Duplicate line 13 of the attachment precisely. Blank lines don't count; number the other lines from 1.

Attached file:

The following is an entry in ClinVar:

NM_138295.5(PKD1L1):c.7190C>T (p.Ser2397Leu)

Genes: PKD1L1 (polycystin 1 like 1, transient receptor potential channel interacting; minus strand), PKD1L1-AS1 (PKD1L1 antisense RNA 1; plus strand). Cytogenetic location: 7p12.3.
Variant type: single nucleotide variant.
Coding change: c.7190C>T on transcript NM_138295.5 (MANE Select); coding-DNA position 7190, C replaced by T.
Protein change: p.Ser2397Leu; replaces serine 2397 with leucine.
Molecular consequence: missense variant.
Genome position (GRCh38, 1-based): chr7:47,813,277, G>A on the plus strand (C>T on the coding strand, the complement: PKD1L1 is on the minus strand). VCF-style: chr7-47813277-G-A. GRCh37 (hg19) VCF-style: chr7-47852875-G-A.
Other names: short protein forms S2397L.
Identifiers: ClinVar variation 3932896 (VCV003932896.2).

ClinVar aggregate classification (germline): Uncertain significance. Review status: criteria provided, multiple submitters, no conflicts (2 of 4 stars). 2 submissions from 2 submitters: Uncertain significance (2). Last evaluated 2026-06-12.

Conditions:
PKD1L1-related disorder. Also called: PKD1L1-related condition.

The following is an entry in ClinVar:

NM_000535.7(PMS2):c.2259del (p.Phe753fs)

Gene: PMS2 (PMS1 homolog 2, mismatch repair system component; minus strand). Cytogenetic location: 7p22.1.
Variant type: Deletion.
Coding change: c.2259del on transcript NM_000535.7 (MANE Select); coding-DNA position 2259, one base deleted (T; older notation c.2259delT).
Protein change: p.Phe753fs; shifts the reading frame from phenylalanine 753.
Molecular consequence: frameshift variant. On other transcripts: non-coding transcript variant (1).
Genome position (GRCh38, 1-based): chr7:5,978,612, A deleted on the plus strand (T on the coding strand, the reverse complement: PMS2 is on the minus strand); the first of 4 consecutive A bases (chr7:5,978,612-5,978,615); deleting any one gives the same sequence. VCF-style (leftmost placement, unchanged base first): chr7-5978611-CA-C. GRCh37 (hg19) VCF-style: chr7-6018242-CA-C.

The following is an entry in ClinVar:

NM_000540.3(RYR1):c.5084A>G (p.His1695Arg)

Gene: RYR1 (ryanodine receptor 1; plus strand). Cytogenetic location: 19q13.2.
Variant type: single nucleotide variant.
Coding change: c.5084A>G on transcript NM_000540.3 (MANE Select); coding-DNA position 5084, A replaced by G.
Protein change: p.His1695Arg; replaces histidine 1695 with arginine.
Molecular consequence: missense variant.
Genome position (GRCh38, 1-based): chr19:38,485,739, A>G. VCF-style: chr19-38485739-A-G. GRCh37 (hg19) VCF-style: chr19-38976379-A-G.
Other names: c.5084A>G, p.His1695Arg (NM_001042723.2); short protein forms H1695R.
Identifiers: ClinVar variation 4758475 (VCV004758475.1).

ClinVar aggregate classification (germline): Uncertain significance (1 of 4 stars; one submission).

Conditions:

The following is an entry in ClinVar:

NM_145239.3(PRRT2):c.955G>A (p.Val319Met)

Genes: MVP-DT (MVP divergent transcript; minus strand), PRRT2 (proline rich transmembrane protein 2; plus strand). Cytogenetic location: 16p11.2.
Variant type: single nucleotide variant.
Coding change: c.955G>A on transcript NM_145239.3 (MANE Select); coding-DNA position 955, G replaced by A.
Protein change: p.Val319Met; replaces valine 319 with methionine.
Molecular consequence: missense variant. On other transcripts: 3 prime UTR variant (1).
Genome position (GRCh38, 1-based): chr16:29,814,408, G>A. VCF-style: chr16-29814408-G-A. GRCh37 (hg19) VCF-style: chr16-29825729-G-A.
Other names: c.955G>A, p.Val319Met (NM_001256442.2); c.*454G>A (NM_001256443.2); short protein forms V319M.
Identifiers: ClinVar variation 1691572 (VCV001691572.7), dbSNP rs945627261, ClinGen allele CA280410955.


PKD1L1-related disorder. Also called: PKD1L1-related condition.